I appeal to you therefore, brothers, by the mercies of God, to present your bodies as a living sacrifice, holy and acceptable to God, which is your spiritual worship. Do not be conformed to this world, but be transformed by the renewal of your mind, that by testing you may discern what is the will of God, what is good and acceptable and perfect. | Romans 12.1-2
This week I preached on the death of Jesus. The ultimate sacrifice. The atonement. The source of justification. Over the last few decades, it has become popular to downplay these terms. There has been a movement to stop using such ‘churchy’ words. In order to increase the spread of the gospel, we are told that the gospel needs to change to fit the culture: CONTEXTUALIZE.
There is some truth to this. If we use terms, but never define or describe them, we are doing a disservice. If we simply tell people that Jesus saves them from their sins, without telling them how He saves them or what sins are, we aren’t really evangelizing. I would say that if all we are doing is contextualizing, we aren’t really doing the work either. If we spend all of our time trying to create a gospel that makes sense to people, we are probably leaving a good portion of the actual gospel behind.
This came to a head a few weeks ago when a pastor of one of the largest churches in America went on a rant in his sermon about how parents who did not take their kids to a church that their kids like are selfish:
When I hear adults say, “Well I don’t like a big church, I like about 200, I want to be able to know everybody,” I say, “You are so stinking selfish. You care nothing about the next generation. All you care about is you and your five friends. You don’t care about your kids [or] anybody else’s kids” … If you don’t go to a church large enough where you can have enough middle schoolers and high schoolers to separate them so they can have small groups and grow up the local church, you are a selfish adult. Get over it. Find yourself a big old church where your kids can connect with a bunch of people and grow up and love the local church. Instead… you drag your kids to a church they hate, and then they grow up and hate the local church.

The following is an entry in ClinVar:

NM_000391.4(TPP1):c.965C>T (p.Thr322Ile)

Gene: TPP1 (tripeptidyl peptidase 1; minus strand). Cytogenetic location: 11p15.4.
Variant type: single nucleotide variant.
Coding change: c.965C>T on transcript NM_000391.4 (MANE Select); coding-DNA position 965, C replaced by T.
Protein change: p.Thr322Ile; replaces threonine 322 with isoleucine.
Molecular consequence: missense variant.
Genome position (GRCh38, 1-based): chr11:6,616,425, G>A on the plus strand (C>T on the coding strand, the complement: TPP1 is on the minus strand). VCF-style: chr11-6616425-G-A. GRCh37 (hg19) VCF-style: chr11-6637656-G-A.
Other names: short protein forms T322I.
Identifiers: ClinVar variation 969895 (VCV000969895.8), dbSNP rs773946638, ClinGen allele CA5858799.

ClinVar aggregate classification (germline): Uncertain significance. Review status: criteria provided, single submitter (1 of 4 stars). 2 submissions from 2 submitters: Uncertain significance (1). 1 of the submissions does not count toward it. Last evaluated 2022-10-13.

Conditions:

This pastor later apologized for these comments saying he was not trying to insult or demean the work of small church pastors (which I accept). What he was doing, however, was revealing the ethos behind contextual Christianity. It says: create an environment and language for Jesus that people can understand and appreciate and they will love Him. If you can get them to enjoy church, they will love God. Will they? This is horribly backwards; it makes churches and pastors much more important to God than they actually are.
The church IS important, but it is important because it is fueled by the Spirit. The Spirit takes very normal things: like preaching, serving, and caring, and turns them into world changing endeavors. The Spirit takes very churchy things and makes them eternal. HOW? By connecting us to the eternality of Jesus. By changing us from people who care about being liked to people who know we are loved. The only way to do that is to learn God’s language. You can spend all of the time in the world trying to turn Christianity and the church into something that kids like and the culture is accepting of, OR you can be transformed by the renewal of your mind. The job of the church (and thus the Christians who make it up) is to introduce people to Jesus and to get to know Him as He has already presented Himself in the Bible.
Your kids may hate it, but they will be educated enough to know what they are rejecting. The other option is to keep them amused, while never really knowing if they have heard the gospel. If the excitement level of a hormonal, emotionally confused teenager is a the measure of our faithfulness, God help us all. It is certainly a far cry from: that by testing you may discern what is the will of God, what is good and acceptable and perfect.